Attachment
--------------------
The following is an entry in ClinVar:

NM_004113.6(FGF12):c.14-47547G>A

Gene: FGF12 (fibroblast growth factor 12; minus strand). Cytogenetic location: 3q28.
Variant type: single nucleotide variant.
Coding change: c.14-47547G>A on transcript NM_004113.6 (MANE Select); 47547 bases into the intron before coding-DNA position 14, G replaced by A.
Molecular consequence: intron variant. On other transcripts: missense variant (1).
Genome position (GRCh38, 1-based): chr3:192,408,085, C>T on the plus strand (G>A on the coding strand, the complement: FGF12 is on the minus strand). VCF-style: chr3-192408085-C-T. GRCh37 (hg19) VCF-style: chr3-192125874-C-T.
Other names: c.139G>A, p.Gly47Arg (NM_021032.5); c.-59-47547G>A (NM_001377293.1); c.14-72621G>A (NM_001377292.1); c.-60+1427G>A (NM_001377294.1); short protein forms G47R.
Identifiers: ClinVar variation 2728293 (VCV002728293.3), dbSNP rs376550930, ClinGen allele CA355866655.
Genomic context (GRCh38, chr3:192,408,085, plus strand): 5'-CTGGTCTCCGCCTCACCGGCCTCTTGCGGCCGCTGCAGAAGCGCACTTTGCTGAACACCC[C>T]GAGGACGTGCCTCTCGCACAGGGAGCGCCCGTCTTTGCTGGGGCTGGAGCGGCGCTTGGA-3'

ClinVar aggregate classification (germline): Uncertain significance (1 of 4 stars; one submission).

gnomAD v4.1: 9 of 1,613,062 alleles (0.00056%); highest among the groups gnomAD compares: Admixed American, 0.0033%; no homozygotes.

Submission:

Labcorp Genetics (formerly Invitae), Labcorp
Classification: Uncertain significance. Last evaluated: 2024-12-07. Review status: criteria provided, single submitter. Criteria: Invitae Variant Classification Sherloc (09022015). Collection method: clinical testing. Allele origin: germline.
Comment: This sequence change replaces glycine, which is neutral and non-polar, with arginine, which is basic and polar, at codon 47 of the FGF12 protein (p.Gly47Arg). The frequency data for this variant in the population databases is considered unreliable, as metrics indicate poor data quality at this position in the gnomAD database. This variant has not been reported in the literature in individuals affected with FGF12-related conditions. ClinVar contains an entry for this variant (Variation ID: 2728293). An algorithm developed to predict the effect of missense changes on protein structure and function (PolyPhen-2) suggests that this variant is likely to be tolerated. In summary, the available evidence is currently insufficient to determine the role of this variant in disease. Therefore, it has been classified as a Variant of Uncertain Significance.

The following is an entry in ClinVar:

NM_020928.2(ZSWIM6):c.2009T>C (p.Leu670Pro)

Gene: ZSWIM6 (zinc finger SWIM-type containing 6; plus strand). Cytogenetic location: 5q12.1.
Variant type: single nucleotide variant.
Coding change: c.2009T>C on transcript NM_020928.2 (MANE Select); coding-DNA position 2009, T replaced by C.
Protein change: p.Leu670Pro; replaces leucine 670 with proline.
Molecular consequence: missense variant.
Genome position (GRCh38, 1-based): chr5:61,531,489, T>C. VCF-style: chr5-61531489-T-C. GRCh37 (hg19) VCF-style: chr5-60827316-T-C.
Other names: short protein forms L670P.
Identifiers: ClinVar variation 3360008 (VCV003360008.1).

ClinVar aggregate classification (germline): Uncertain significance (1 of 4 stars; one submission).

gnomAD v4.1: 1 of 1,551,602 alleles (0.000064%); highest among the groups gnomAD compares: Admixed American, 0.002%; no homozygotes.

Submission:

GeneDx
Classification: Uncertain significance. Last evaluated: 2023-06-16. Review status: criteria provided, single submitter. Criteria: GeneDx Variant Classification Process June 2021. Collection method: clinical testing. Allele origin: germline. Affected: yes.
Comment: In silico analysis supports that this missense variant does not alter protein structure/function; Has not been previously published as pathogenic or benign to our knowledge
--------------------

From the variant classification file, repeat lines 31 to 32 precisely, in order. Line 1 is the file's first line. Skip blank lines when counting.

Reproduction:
Classification: Uncertain significance. Last evaluated: 2023-06-16. Review status: criteria provided, single submitter. Criteria: GeneDx Variant Classification Process June 2021. Collection method: clinical testing. Allele origin: germline. Affected: yes.
Comment: In silico analysis supports that this missense variant does not alter protein structure/function; Has not been previously published as pathogenic or benign to our knowledge